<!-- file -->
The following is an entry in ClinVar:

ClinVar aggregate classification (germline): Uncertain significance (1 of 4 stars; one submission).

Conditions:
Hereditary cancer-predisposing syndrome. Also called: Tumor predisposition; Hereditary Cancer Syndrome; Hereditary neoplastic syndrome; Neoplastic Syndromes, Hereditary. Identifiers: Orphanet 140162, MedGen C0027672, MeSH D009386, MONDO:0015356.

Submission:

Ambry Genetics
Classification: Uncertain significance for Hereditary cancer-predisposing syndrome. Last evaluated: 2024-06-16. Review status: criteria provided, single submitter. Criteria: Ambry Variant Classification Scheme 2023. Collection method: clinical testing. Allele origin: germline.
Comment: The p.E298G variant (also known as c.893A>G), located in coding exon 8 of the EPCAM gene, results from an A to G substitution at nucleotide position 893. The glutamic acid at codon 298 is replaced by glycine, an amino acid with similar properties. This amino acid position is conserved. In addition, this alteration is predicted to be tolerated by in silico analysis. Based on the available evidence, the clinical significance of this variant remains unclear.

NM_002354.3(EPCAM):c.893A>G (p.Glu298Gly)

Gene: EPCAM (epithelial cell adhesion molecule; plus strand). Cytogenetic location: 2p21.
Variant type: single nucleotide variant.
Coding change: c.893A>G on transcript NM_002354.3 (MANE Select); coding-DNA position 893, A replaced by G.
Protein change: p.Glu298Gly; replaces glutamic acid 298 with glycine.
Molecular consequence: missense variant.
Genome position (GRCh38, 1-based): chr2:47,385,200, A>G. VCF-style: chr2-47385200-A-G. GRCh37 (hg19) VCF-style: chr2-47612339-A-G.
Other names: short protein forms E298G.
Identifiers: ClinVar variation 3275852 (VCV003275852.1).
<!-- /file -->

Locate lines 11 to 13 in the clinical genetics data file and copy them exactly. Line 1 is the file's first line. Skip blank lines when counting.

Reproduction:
Variant type: single nucleotide variant.
Coding change: c.893A>G on transcript NM_002354.3 (MANE Select); coding-DNA position 893, A replaced by G.
Protein change: p.Glu298Gly; replaces glutamic acid 298 with glycine.